Routing protocols enable the DMVPN to find routes between different endpoints efficiently and effectively. Therefore, to build a scalable and stable DMVPN, choosing the right routing protocol is essential. One option is to use Open Shortest Path First (OSPF) as the interior routing protocol. However, OSPF is best suited for small-scale DMVPN deployments. 

The Enhanced Interior Gateway Routing Protocol (EIGRP) or Border Gateway Protocol (BGP) is more suitable for large-scale implementations. EIGRP is not restricted by the topology limitations of a link-state protocol and is easier to deploy and scale in a DMVPN topology. BGP can scale to many peers and routes, and it puts less strain on the routers compared to other routing protocols


DMVPN Deployment Scenarios: 

Cisco DMVPN can be deployed in two ways:

  1. Hub-and-spoke deployment model
  2. Spoke-to-spoke deployment model

Hub-and-spoke deployment model: In this traditional topology, remote sites, which are the spokes, are aggregated into a headend VPN device. The headend VPN location would be at the corporate headquarters, known as the hub. 

Traffic from any remote site to other remote sites would need to pass through the headend device. Cisco DMVPN supports dynamic routing, QoS, and IP Multicast while significantly reducing the configuration effort. 

Spoke-to-spoke deployment model: Cisco DMVPN allows the creation of a full-mesh VPN, in which traditional hub-and-spoke connectivity is supplemented by dynamically created IPsec tunnels directly between the spokes. 

With direct spoke-to-spoke tunnels, traffic between remote sites does not need to traverse the hub; this eliminates additional delays and conserves WAN bandwidth while improving performance. 

Spoke-to-spoke capability is supported in a single-hub or multi-hub environment. Multihub deployments provide increased spoke-to-spoke resiliency and redundancy.  


DMVPN Designs

The word phase is almost always connected to DMVPN design discussions. DMVPN phase refers to the version of DMVPN implemented in a DMVPN design. As mentioned above, we can have two deployment models, each of which can be mapped to a DMVPN Phase.

Cisco DMVPN as a solution was rolled out in different stages as the explanation became more widely adopted to address performance issues and additional improvised features. There are three main phases for DMVPN:

  • Phase 1 – Hub-and-spoke
  • Phase 2 – Spoke-initiated spoke-to-spoke tunnels
  • Phase 3 – Hub-initiated spoke-to-spoke tunnels

The differences between the DMVPN phases are related to routing efficiency and the ability to create spoke-to-spoke tunnels. We started with DMVPN Phase 1 where we only had a hub to spoke. So this needed to be more scalable as we could not have direct spoke-to-spoke communication. Instead, the spokes could communicate with one another but were required to traverse the hub.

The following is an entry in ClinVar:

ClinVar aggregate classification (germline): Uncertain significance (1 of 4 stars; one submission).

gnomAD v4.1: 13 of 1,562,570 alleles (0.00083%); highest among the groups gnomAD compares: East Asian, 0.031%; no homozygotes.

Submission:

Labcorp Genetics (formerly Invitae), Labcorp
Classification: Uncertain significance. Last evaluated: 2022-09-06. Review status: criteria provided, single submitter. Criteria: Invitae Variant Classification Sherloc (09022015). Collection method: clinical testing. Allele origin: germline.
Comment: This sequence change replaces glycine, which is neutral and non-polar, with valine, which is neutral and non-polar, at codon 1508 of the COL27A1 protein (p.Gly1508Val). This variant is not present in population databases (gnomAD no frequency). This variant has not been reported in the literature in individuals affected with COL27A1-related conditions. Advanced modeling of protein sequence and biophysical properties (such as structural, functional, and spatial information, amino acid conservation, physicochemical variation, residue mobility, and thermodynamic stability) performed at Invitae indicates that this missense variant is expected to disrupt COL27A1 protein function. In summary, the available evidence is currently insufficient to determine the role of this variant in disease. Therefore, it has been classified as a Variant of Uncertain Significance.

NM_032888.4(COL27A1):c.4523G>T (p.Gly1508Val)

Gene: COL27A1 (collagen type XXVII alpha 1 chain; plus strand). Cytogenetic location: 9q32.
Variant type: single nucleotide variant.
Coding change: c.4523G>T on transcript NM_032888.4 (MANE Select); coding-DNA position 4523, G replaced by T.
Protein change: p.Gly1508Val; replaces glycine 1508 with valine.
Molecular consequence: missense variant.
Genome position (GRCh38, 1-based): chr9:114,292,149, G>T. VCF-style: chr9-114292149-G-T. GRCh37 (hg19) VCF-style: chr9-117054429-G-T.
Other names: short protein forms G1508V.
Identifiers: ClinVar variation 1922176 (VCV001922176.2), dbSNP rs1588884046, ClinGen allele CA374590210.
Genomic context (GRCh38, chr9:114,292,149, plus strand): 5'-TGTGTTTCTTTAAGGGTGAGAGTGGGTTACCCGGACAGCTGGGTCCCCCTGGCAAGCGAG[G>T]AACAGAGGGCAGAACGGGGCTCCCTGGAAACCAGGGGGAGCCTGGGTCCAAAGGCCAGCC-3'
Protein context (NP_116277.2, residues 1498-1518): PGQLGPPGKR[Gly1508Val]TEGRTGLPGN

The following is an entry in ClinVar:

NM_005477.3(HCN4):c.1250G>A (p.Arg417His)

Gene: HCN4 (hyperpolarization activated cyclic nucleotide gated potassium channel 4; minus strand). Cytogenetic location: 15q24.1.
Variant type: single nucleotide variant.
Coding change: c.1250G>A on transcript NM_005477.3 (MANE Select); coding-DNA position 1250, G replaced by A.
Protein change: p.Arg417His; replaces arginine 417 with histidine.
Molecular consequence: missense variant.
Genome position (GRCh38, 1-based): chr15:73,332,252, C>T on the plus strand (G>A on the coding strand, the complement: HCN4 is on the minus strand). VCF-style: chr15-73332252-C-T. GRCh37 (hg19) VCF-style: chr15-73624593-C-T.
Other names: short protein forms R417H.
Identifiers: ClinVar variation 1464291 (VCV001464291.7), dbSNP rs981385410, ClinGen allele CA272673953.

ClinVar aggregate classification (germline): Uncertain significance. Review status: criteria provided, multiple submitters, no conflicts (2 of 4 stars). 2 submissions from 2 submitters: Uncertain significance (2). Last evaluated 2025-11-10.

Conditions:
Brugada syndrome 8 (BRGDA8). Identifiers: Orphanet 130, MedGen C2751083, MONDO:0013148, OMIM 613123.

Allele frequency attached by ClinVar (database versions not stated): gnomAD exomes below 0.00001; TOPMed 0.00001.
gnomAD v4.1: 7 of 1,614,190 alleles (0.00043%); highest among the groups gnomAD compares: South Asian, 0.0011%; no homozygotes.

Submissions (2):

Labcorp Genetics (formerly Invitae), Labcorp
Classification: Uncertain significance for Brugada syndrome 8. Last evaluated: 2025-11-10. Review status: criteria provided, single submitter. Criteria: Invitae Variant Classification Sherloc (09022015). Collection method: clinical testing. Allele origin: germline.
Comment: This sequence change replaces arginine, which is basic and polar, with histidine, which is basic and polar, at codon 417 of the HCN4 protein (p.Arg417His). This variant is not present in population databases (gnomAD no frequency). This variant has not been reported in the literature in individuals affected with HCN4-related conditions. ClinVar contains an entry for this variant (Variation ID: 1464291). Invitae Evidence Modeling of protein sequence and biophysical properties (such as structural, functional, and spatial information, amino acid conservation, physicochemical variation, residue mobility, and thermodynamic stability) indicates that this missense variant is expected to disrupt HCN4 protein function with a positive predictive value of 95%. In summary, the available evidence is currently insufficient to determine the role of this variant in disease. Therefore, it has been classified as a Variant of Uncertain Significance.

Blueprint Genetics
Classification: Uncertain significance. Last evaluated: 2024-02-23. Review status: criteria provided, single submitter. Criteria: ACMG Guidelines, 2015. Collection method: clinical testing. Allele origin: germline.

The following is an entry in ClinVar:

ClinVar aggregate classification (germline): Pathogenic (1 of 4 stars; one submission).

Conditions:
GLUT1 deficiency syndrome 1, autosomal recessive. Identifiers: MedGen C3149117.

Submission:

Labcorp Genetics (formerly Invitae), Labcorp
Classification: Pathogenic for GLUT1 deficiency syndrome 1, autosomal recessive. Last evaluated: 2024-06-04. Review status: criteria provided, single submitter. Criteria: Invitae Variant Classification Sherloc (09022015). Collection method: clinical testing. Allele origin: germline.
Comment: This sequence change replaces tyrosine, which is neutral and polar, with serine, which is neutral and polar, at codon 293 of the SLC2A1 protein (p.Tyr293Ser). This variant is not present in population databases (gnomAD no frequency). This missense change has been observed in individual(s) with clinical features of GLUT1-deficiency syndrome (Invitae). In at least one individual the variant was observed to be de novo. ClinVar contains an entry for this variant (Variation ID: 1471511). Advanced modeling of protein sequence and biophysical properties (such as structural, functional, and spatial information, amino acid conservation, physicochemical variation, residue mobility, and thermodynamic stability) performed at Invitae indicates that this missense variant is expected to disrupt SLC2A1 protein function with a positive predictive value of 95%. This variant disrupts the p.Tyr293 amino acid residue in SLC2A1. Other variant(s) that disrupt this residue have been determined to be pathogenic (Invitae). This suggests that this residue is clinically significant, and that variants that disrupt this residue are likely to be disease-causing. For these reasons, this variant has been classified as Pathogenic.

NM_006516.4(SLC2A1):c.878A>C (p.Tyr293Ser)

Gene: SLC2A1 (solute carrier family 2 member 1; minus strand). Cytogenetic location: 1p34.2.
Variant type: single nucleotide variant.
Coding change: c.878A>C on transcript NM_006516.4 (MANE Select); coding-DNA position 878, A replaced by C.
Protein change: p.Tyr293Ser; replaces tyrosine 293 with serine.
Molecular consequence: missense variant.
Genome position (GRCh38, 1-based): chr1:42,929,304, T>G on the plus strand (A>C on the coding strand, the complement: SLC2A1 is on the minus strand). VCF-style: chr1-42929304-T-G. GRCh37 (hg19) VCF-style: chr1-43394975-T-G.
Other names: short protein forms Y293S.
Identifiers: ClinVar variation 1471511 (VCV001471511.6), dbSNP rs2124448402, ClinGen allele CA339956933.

Then we went to DMVPN Phase 2 to support spoke-to-spoke with dynamic tunnels. These tunnels were brought up by initially passing traffic via the hub. Later, Cisco developed DMVPN Phase 3, which optimized how spoke-to-spoke commutation happens and the tunnel build-up.

Dynamic multipoint virtual private networks began simply as what is best described as hub-and-spoke topologies. The primary tool to create these VPNs combines Multipoint Generic Routing Encapsulation (mGRE) connections employed on the hub and traditional Point-to-Point (P2P) GRE tunnels on the spoke devices.

In this initial deployment methodology, known as a Phase 1 DMVPN, the spokes can only join the hub and communicate with one another through the hub. This phase does not use spoke-to-spoke tunnels. Instead, the spokes are configured for point-to-point GRE to the hub and register their logical IP with the non-broadcast multi-access (NBMA) address on the next hop server (NHS) hub.

It is essential to keep in mind that there is a total of three phases, and each one can influence the following:

  1. Spoke-to-spoke traffic patterns
  2. Routing protocol design
  3. Scalability


Summary of DMVPN Phases

 Phase 1—Hub-to-Spoke Designs: Phase 1 was the first design introduced for hub-to-spoke implementation, where spoke-to-spoke traffic would traverse via the hub. Phase 1 also introduced daisy chaining of identical hubs for scaling the network, thereby providing Server Load Balancing (SLB) capability to increase the CPU power.

Phase 2—Spoke-to-Spoke Designs: Phase 2 design introduced the ability for dynamic spoke-to-spoke tunnels without traffic going through the hub, intersite communication bypassing the hub, thereby providing greater scalability and better traffic control. In Phase 2 network design, each DMVPN network is independent of other DMVPN networks, causing spoke-to-spoke traffic from different regions to traverse the regional hubs without going through the central hub.

 Phase 3—Hierarchical (Tree-Based) Designs: Phase 3 extended Phase 2 design with the capability to establish dynamic and direct spoke-to-spoke tunnels from different DMVPN networks across multiple regions. In Phase 3, all regional DMVPN networks are bound to form a single hierarchical (tree-based) DMVPN network, including the central hubs. As a result, spoke-to-spoke traffic from different regions can establish direct tunnels with each other, thereby bypassing both the regional and main hubs.

DMVPN network
Diagram: DMVPN network and phases explained. Source is blog


Design recommendation

Which deployment model can you use? The 80:20 traffic rule can be used to determine which model to use:

  1. If 80 percent or more of the traffic from the spokes is directed into the hub network itself, deploy the hub-and-spoke model.
  2. Consider the spoke-to-spoke model if more than 20 percent of the traffic is meant for other spokes.